Events / Fundraisers

Ryerson’s JHR stands for rape victims of Congo

By: Daksha Rangan

Four women are raped in the Democratic Republic of the Congo, every five minutes.

Members of the Ryerson Chapter of Journalists for Human Rights (JHR) and staff from its head office stood in front of the Ryerson Student Centre for 16 hours Nov. 5 — one hour for every 100,000 rape victims in the war-torn Democratic Republic of the Congo.

“Every five minutes four women are raped in the Congo,” said Ken Zolotar, youth engagement coordinator at JHR’s Toronto head office. “It’s the rape capital of the world.”

A part of JHR’s HollerDay, members of JHR Ryerson and staff from its head office stood for 16 hours, raising awareness for the 1.6 million men, women and children who are victims of rape in Congo.

“I love that HollerDay encompasses both genders. It shows that while women, and even children, face a lot of setbacks, men do too,” said Kayla Hoolwerf, a first-year journalism student and volunteer at JHR Ryerson.

Theresa Do, vice president of events and promotion at JHR Ryerson said  HollerDay aims to empower youth.

“It’s about finding ways to get involved,” she said. “If you just tell people it will get put on the back burner.”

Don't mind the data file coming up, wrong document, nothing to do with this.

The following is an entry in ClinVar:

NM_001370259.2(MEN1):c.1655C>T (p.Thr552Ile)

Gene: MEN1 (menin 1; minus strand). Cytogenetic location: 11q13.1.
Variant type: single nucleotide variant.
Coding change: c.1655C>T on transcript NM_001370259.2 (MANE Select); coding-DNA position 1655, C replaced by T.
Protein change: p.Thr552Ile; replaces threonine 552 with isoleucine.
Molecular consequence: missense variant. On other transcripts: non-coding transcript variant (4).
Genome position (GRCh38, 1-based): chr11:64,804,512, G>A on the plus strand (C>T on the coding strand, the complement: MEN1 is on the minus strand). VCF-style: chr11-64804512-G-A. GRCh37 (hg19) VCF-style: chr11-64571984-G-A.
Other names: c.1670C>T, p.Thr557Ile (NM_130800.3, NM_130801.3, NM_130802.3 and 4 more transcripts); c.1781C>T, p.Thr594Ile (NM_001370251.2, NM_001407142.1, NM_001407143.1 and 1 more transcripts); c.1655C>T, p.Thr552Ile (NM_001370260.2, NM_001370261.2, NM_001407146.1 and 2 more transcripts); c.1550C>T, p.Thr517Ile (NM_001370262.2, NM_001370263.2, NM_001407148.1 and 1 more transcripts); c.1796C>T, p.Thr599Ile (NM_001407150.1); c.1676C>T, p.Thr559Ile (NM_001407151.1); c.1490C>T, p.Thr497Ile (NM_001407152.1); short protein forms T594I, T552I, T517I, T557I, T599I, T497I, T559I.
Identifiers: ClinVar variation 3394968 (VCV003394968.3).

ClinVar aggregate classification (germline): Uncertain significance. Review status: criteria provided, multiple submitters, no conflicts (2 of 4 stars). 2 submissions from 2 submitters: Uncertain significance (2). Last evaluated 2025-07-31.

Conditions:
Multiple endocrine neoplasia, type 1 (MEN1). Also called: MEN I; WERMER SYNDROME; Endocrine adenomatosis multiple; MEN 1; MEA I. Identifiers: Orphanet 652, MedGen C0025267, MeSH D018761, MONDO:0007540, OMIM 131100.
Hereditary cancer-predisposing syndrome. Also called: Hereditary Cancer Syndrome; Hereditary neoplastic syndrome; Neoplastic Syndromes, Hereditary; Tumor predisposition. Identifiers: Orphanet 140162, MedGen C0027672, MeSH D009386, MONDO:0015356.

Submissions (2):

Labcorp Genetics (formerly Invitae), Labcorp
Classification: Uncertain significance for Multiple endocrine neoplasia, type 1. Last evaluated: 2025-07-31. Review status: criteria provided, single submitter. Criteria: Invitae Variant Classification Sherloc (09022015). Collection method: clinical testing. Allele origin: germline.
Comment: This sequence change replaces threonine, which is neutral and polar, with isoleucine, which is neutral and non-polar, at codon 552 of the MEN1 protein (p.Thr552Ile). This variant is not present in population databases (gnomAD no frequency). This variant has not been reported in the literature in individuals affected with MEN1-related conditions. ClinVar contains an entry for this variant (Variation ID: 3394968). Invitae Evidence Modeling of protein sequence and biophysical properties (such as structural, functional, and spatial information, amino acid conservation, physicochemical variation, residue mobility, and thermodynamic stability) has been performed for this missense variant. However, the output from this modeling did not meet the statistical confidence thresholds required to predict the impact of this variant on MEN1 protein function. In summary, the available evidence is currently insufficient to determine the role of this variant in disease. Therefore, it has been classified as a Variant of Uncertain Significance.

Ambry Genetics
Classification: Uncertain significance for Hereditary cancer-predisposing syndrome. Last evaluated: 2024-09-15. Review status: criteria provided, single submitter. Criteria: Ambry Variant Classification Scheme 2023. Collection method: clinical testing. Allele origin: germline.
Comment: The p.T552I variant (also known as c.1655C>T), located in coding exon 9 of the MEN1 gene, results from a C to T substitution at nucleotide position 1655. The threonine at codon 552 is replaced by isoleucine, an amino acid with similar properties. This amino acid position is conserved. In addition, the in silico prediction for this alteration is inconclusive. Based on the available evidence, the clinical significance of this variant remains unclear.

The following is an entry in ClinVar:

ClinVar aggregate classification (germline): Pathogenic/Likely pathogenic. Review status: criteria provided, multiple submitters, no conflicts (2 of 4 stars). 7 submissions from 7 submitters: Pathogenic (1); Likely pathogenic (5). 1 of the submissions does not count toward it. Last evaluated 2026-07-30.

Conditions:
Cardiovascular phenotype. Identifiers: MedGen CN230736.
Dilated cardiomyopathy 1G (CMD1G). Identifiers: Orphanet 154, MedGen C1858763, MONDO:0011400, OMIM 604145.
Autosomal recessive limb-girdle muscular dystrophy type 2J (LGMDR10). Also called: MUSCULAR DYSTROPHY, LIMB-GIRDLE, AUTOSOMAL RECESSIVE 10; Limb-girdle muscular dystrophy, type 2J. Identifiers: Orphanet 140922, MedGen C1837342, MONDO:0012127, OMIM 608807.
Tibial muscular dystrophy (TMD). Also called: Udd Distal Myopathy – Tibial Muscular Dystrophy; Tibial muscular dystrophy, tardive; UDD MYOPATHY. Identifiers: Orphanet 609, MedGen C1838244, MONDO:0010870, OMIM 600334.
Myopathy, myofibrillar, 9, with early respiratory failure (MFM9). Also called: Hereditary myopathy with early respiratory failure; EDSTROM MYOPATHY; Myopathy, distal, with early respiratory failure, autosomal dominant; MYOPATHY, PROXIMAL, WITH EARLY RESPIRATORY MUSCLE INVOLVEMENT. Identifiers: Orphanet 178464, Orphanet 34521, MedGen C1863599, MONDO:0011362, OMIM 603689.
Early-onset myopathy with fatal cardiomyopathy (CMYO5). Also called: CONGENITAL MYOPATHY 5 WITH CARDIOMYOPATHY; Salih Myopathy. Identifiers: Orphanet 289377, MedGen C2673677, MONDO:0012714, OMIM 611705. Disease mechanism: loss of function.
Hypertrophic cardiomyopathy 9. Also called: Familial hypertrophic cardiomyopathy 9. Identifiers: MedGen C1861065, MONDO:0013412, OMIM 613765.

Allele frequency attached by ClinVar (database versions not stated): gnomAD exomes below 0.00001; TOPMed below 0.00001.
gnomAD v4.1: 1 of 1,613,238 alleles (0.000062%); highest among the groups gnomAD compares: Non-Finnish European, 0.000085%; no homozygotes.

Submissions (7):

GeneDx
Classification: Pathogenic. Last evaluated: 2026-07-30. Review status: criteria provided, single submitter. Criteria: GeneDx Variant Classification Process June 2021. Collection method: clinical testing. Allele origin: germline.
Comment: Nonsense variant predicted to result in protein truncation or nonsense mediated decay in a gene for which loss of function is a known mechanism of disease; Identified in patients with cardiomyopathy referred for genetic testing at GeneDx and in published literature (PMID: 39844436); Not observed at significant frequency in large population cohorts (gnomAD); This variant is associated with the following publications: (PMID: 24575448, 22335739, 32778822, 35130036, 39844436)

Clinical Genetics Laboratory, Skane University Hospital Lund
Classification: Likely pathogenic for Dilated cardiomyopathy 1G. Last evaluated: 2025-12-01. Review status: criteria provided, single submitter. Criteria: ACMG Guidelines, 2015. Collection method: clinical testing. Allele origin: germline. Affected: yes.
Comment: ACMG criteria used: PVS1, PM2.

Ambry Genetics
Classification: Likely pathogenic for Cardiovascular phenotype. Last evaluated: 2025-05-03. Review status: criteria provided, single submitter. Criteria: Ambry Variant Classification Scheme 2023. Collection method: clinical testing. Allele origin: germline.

“JHR’s focus is building aid that’s sustainable,”  said Leah Wong, president of JHR Ryerson. “We want programs that will ensure that a developing country can sustain itself after development.”

By training local journalists in developing countries to harness the media, JHR believes that these countries will have the means to act independently, without relying on external funding.

“In post-conflict countries there’s often new constitutions, new UN sanctions, that people don’t know about,” Zolotar said. “If they know, they have access. That’s why the media is so important.”

By midnight JHR Ryerson raised $606. All proceeds will go directly to JHR’s project to end sexual violence in Congo.

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One thought on “Ryerson’s JHR stands for rape victims of Congo

  1. I would like to respectfully point out that the dark text on a dark background can be very difficult to read. This is an accessibility issue — readers with various dis/abilities may find this particular setup hard or even impossible to decipher. As a dis/abled feminist, I would like to think that McClung’s, as a feminist publication, would strive to encourage the recognition of all types of humanity, including those of us who live in a world that is not often built to include us.

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